OXFORD ― Andrew Sentance, an outgoing member of the Bank of England’s Monetary Policy Committee, has outlined a credibility-challenging scenario for the BOE. There are two contradictory forces that could keep inflation significantly above its 2 percent target not only this year and next year, but even in 2013.
The dilemma is that any depreciation of sterling increases the level of imported inflation that is not offset by spare capacity in the economy. In other words, the United Kingdom has spare capacity ― output fell by 6.4 percent during the recession and has not fully recovered ― but not enough of it. Thus, inflation has been above the BOE’s target throughout the recovery from the financial crisis of 2008. And, according to Sentance, it could stay above that target for the BOE’s two-year medium-term forecast window.
Worse still, if Bank of England Governor Mervyn King is right that above-target inflation is due to imported inflation, raising interest rates has little impact unless it induces sterling appreciation, which would reduce the cost of imports. But, sterling depreciation is supposed to rebalance the economy by increasing exports. Indeed, the British government is counting on that. Its new Office for Budget Responsibility forecasts trade contributing as much as consumption to GDP growth in the coming years.
Of course, that means closing the current account deficit, which has been about 1-3 percent of GDP, and that, in turn, implies further weakening of sterling. Obviously, sterling can’t appreciate and depreciate simultaneously.
Theoretically, sterling could stay at the current rate of about $1.60 and improve the trade position if the increased volume of cheaper exports outweighed the value of more expensive imports ― the so-called J-curve effect. In that case, the trade balance would improve over time, following an initial deterioration. It happened in the early 1990s when sterling weakened after exiting the ERM (exchange rate mechanism), but global economic conditions are now less robust.
Another problem is that British exports (particularly services) compete on quality rather than price. And, since the U.K. doesn’t produce low-end manufactures anymore, they must be imported. In other words, demand for imports and exports is not very price-elastic, and there is only limited scope for substituting domestically produced alternatives. So far, the trade deficit has improved; but, with sterling down roughly 25 percent on a trade-weighted basis for four years, the upward part of the J seems a little distant.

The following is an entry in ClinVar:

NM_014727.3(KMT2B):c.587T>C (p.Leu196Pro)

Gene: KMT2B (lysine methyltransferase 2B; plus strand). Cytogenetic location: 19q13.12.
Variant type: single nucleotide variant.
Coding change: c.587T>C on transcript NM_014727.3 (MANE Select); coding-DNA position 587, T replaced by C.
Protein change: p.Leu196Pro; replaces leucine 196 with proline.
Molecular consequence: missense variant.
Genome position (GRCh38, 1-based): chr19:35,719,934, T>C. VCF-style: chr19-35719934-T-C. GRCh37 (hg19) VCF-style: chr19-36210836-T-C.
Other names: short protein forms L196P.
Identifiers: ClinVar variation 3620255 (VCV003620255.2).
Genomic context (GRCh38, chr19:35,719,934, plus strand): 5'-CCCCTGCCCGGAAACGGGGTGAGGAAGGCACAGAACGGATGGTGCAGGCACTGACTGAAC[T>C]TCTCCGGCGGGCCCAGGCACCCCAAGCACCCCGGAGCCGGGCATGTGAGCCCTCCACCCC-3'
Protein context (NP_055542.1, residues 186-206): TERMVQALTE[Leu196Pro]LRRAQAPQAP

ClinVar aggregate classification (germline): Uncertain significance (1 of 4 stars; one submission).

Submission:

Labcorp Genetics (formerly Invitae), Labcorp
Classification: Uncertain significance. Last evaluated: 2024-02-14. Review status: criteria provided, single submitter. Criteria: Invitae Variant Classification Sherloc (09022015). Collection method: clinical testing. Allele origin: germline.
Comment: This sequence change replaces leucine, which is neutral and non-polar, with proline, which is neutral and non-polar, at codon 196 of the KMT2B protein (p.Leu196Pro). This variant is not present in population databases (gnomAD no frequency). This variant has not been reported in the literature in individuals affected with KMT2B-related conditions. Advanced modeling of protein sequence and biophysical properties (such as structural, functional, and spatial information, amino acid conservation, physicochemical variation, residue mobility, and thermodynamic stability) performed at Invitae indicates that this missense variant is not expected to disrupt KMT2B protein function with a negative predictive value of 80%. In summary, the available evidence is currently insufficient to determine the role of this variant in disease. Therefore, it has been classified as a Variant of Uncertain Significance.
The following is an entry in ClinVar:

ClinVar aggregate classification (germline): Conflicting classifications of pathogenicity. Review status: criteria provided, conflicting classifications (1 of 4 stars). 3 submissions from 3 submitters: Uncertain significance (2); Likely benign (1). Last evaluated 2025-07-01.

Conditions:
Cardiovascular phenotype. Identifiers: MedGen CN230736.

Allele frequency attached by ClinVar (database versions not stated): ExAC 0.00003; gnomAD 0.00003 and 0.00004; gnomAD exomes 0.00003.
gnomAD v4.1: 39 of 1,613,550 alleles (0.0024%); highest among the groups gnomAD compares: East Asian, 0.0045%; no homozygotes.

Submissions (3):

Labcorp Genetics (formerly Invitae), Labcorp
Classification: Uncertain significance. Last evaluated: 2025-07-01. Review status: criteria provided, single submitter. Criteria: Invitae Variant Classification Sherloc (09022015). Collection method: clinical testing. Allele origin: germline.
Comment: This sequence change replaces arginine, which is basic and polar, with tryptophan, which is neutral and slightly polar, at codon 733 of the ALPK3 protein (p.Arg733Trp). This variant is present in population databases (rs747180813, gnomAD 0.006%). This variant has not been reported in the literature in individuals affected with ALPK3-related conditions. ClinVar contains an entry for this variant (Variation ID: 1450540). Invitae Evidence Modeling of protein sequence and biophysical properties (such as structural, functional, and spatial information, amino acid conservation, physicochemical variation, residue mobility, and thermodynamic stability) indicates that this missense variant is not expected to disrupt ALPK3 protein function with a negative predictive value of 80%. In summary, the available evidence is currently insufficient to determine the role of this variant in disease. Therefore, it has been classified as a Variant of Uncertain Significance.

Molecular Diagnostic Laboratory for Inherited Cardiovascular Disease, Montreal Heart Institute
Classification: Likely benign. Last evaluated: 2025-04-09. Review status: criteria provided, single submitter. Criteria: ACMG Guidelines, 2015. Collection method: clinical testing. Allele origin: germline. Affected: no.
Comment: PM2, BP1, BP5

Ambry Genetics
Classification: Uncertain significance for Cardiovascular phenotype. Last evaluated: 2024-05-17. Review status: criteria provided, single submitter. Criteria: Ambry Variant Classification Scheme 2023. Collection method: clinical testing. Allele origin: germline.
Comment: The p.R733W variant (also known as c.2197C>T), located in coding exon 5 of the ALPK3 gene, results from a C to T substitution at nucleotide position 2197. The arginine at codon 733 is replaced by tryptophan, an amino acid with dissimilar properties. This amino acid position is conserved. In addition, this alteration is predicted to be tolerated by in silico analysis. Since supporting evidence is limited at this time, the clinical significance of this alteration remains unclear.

Moreover, there is another dilemma: the output gap. Britain has recovered only one-third of its output lost from a deep recession. With the economy growing by only 1.5 percent last year and unemployment at 7.8 percent (not far off a 17-year high), there should be idle factors of production ready to be put to work.
But what if the economy’s potential output has been damaged? What if, as has happened in other financial crises, output growth remains sluggish for several years as the banks rebuild their balance sheets and deleveraging takes place slowly?
In that case, the UK might no longer grow at 2.75 percent annually, but say at closer to 2 percent. If so, there is a smaller output gap: a lower level of potential output consistent with higher unemployment means that growth will be accompanied by inflation.
Of course, the output gap is difficult to compute. But core inflation (which excludes energy and food prices) has been above 2 percent for much of the recovery, and indirect taxes like VAT ― imposed to reduce the fiscal deficit ― have contributed to upward pressure on prices. On the other hand, annual wage growth of only 2 percent means that there are still only minimal second-order effects even after 16 months of above-target inflation.
The BOE appears truly conflicted. The majority is voting to keep rates unchanged. But, there are two votes for a 0.25 percent rate rise, one vote for a 0.50 percent rate rise, and even one vote for more quantitative easing. This unusual four-way split on its nine-member MPC reflects differences in how the contradictory influences on price stability are assessed. Moreover, with a quarter of the economy contracting (or stagnating when weather effects are discounted), it is not hard to see why the MPC’s members cannot agree.
But the BOE’s inaction ― even as the ECB raised interest rates in order to begin to normalize monetary policy ― could send the wrong signal, according to Sentance. And, as he also warns, if inflation remains above the BOE’s target for another two years, abrupt and sharp monetary tightening would undermine the recovery ― and could damage the credibility of the BOE itself.
By Linda Yueh
Linda Yueh is a fellow in economics, St. Edmund Hall, University of Oxford, and Bloomberg TV’s economics correspondent. ― Ed.